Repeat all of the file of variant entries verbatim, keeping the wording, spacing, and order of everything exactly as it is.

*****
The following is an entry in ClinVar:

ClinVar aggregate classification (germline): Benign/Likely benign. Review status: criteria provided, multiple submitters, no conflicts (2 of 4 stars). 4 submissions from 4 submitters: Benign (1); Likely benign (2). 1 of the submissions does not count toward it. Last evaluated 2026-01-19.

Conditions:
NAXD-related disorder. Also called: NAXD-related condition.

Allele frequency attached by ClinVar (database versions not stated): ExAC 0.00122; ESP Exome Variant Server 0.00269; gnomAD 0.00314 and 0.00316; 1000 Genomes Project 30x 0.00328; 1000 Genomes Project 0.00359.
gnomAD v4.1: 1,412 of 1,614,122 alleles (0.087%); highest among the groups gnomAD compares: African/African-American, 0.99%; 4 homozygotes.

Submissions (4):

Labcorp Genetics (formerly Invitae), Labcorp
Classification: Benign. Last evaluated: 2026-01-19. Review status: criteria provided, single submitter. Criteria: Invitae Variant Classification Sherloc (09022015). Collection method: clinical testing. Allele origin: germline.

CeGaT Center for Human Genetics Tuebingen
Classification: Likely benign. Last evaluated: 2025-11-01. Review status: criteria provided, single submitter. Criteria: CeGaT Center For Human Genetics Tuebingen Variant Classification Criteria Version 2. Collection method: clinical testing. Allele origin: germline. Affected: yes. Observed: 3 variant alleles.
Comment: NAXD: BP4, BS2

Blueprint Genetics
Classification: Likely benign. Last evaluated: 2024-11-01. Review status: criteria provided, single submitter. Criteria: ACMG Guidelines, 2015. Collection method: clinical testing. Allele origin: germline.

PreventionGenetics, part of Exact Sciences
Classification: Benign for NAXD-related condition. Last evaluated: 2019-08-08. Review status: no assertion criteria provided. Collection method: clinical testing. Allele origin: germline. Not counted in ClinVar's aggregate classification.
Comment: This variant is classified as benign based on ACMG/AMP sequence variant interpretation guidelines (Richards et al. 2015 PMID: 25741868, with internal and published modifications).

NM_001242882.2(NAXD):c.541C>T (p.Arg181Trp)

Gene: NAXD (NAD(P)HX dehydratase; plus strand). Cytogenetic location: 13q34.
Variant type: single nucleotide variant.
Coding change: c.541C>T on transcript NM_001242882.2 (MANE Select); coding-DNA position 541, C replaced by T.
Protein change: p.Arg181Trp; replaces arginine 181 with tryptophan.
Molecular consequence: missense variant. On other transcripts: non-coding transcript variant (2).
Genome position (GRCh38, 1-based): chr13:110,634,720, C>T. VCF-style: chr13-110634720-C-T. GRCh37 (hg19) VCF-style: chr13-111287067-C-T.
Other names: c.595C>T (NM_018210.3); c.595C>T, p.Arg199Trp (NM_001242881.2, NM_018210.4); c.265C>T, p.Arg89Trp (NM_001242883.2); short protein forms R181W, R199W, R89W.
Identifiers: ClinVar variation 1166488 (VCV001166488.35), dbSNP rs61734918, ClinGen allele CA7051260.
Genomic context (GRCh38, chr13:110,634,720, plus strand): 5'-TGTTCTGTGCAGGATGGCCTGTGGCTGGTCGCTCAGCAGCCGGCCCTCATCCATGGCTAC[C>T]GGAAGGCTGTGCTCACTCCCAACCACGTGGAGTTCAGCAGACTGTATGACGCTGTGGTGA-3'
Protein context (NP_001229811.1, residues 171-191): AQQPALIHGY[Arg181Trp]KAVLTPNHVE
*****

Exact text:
The following is an entry in ClinVar:

ClinVar aggregate classification (germline): Benign/Likely benign. Review status: criteria provided, multiple submitters, no conflicts (2 of 4 stars). 4 submissions from 4 submitters: Benign (1); Likely benign (2). 1 of the submissions does not count toward it. Last evaluated 2026-01-19.

Conditions:
NAXD-related disorder. Also called: NAXD-related condition.

Allele frequency attached by ClinVar (database versions not stated): ExAC 0.00122; ESP Exome Variant Server 0.00269; gnomAD 0.00314 and 0.00316; 1000 Genomes Project 30x 0.00328; 1000 Genomes Project 0.00359.
gnomAD v4.1: 1,412 of 1,614,122 alleles (0.087%); highest among the groups gnomAD compares: African/African-American, 0.99%; 4 homozygotes.

Submissions (4):

Labcorp Genetics (formerly Invitae), Labcorp
Classification: Benign. Last evaluated: 2026-01-19. Review status: criteria provided, single submitter. Criteria: Invitae Variant Classification Sherloc (09022015). Collection method: clinical testing. Allele origin: germline.

CeGaT Center for Human Genetics Tuebingen
Classification: Likely benign. Last evaluated: 2025-11-01. Review status: criteria provided, single submitter. Criteria: CeGaT Center For Human Genetics Tuebingen Variant Classification Criteria Version 2. Collection method: clinical testing. Allele origin: germline. Affected: yes. Observed: 3 variant alleles.
Comment: NAXD: BP4, BS2

Blueprint Genetics
Classification: Likely benign. Last evaluated: 2024-11-01. Review status: criteria provided, single submitter. Criteria: ACMG Guidelines, 2015. Collection method: clinical testing. Allele origin: germline.

PreventionGenetics, part of Exact Sciences
Classification: Benign for NAXD-related condition. Last evaluated: 2019-08-08. Review status: no assertion criteria provided. Collection method: clinical testing. Allele origin: germline. Not counted in ClinVar's aggregate classification.
Comment: This variant is classified as benign based on ACMG/AMP sequence variant interpretation guidelines (Richards et al. 2015 PMID: 25741868, with internal and published modifications).

NM_001242882.2(NAXD):c.541C>T (p.Arg181Trp)

Gene: NAXD (NAD(P)HX dehydratase; plus strand). Cytogenetic location: 13q34.
Variant type: single nucleotide variant.
Coding change: c.541C>T on transcript NM_001242882.2 (MANE Select); coding-DNA position 541, C replaced by T.
Protein change: p.Arg181Trp; replaces arginine 181 with tryptophan.
Molecular consequence: missense variant. On other transcripts: non-coding transcript variant (2).
Genome position (GRCh38, 1-based): chr13:110,634,720, C>T. VCF-style: chr13-110634720-C-T. GRCh37 (hg19) VCF-style: chr13-111287067-C-T.
Other names: c.595C>T (NM_018210.3); c.595C>T, p.Arg199Trp (NM_001242881.2, NM_018210.4); c.265C>T, p.Arg89Trp (NM_001242883.2); short protein forms R181W, R199W, R89W.
Identifiers: ClinVar variation 1166488 (VCV001166488.35), dbSNP rs61734918, ClinGen allele CA7051260.
Genomic context (GRCh38, chr13:110,634,720, plus strand): 5'-TGTTCTGTGCAGGATGGCCTGTGGCTGGTCGCTCAGCAGCCGGCCCTCATCCATGGCTAC[C>T]GGAAGGCTGTGCTCACTCCCAACCACGTGGAGTTCAGCAGACTGTATGACGCTGTGGTGA-3'
Protein context (NP_001229811.1, residues 171-191): AQQPALIHGY[Arg181Trp]KAVLTPNHVE